Before a violinist tunes their instrument or surgeon stands at the training table to learn the skills needed for a new symphony or surgical procedure, they might consider heading out for a bike ride or run. Once they’ve practiced the new skill, there’s good reason to put on their workout attire again.
Indeed, being physically active and elevating one’s heart rate has the wonderful side effect of improving our ability to learn by increasing the brain's ability to remember. In a new study, researchers from the Department of Nutrition, Exercise and Sports have shown that this effect also applies to the formation of motor memory, enabling us to recall and perform tasks such as riding a bike, drive a car and lace up our shoes, almost automatically.
Before or After is Good, Both are Best
"Our results demonstrate that there is a clear effect across the board. If you exercise before learning a skill, you will improve and remember what you have learned better. The same applies if you exercise after learning. But our research shows that the greatest effect is achieved if you exercise both before and after," says PhD Lasse Jespersen, first author of the study.
Specifically, the researchers saw around 10% improvement in people’s ability to remember a learned motor skills when exercise is included either before or after an exercise. And, the effect can be enhanced by exercising at both times.
"Things can’t go wrong if a bit of physical exercise is incorporated. A person will experience beneficial effects. This is probably because physical activity increases the brain's ability to change, which is a prerequisite for remembering," explains co-author Jesper Lundbye-Jensen, who heads the department's Movement and Neuroscience section.
The effect applies to everyone, including children, adolescents and older adults, but in particular, anyone who regularly needs to learn new skills. Moreover, the effects may hold significance for individuals undergoing rehabilitation, aiming to recover mobility and lost motor skills.
Gamers and Musicians Excluded
Sixty-seven test subjects were involved in the research project. To ensure for comparable data, all subjects were young men between the ages of 18 and 35 who were not physically or mentally impaired in ways that could limit their learning ability and physical performance. The researchers examined the subjects' behavior and performance while reviewing one of four possible scenarios.
First, they either rested or exercised moderately on a bicycle. After that, they were subjected to a fine motor task in the form of a simple computer game that, with a small device on their fingertips, challenged and practiced the participants' motor dexterity.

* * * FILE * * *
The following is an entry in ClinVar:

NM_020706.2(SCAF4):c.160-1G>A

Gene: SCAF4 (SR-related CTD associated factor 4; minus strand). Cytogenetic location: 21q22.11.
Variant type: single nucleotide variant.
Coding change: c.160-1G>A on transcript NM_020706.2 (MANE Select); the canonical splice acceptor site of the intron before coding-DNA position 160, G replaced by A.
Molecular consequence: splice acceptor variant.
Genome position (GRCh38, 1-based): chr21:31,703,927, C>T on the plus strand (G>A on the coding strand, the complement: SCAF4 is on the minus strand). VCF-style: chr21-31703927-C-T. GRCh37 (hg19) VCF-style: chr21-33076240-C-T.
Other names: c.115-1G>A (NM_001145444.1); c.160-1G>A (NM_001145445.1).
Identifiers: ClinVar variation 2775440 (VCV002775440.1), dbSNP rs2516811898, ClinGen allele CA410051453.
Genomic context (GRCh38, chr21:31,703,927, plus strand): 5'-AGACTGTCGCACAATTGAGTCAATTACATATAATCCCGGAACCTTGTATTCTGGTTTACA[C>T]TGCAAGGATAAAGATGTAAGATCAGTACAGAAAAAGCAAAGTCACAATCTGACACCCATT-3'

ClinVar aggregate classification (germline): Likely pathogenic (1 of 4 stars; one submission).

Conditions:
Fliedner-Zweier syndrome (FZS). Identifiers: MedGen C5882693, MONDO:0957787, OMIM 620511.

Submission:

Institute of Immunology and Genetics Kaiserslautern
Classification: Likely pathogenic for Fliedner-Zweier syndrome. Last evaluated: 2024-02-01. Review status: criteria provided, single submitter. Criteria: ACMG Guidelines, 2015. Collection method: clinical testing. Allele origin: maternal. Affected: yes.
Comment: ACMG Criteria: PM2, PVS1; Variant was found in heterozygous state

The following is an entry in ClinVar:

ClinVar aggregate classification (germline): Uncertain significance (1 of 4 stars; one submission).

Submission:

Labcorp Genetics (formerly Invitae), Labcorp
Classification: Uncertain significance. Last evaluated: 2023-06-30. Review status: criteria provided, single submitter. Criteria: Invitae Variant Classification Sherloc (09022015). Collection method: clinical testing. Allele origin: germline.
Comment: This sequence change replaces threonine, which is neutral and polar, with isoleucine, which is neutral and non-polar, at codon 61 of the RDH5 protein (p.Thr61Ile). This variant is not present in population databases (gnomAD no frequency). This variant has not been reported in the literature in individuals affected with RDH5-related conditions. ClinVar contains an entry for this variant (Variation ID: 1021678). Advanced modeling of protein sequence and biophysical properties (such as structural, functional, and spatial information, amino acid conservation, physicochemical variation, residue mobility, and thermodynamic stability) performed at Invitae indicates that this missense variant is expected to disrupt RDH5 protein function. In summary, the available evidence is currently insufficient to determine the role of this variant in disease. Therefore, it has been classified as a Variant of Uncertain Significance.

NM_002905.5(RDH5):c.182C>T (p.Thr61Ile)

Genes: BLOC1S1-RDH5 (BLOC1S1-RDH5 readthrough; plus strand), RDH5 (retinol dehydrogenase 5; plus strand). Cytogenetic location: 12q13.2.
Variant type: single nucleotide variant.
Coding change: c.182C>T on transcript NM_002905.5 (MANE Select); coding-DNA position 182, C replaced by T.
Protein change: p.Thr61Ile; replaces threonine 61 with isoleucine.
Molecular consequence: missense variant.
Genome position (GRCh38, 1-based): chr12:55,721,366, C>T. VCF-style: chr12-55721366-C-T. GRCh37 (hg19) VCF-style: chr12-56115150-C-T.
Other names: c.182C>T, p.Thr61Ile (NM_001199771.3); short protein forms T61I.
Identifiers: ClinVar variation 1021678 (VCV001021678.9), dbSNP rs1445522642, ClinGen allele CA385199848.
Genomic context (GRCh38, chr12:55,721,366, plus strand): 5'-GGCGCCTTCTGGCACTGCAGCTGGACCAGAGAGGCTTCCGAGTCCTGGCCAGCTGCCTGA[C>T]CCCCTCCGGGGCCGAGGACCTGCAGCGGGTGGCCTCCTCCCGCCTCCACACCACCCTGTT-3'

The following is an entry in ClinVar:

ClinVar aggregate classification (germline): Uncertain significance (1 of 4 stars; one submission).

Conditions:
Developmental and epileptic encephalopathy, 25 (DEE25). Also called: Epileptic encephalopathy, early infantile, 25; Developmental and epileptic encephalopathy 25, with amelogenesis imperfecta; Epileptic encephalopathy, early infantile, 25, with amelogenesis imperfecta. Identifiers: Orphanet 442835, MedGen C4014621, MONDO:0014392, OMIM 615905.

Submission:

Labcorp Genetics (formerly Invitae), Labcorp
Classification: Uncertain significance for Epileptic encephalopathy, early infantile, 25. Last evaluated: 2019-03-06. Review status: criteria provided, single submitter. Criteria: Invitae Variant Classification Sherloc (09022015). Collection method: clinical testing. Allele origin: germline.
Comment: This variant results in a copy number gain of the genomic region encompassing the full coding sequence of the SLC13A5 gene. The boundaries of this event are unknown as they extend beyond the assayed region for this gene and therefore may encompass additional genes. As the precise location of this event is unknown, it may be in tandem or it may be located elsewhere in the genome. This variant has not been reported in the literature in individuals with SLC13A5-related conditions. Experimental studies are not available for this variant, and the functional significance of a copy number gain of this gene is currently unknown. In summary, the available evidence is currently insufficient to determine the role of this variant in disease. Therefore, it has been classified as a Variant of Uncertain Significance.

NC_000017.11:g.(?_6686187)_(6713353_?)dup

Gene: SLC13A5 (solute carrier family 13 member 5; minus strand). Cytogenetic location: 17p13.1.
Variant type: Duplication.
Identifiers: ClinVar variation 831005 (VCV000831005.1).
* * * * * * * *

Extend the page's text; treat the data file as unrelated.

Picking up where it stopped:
Next, they either had to exercise intensely on a fitness bike or rest. Thus, there was one group that rested both before and after, one that trained both times and two that trained once, either before or after. Their skill level and memory were tested again after seven days to assess whether what they had learned stuck.
As a somewhat unusual criterion, professional musicians and gamers were excluded as possible participants. "People with extensive experience in practicing motor skills typically start at a different level. While the motor task used in the research study were unknown to all, involving experts would have changed the dynamic from the get go. But that doesn't mean they wouldn't benefit from the effects we've shown. To the contrary, in a future study, it could be exciting to investigate how exercise affects people with elite level fine motor skills," says Lasse Jespersen.
Helping hand for those rehabilitating
The increased effect of motor learning is something everyone can benefit from. Children who are developing their motor skills are often highlighted, and previous studies with pianists have already shown that people with extraordinary motor skills also benefit from exercise.
At the other end of the spectrum, the new knowledge could make an important contribution as well. For example, among those needing to regain mobility after an accident. "Typically, rehabilitation is divided between two or three different disciplines. In practice, this may mean that Mr. Smith will have physical training with a physiotherapist on one day, work with an ergonomist the next and train cognitive abilities with a psychologist on the third. Our research suggests that it could be wise to plan rehabilitation so that these areas are considered together, as doing so could have a synergistic effect," explains Jesper Lundbye-Jensen, who points out: "Coming back often entails hard work, and even slight improvements in efficiency can mean a lot to people in that situation."
In the long term, the researchers hope to be able to provide such recommendations with more ammunition for a long-term study where more lasting effects can be measured. A longer-term study would also let the researchers investigate whether the effects observed by the study become even greater over a longer trial period.
This useful research measured the value of physical exercise before and/or after learning new skills, and showed how physical exercise improved learning. Teachers tell us that doing Step Up to Learn exercises first thing in the morning generally helps children stay more focused and do their best work.
Note by Nancy W. Rowe, M.S., CCC/A
Reposted from University of Copenhagen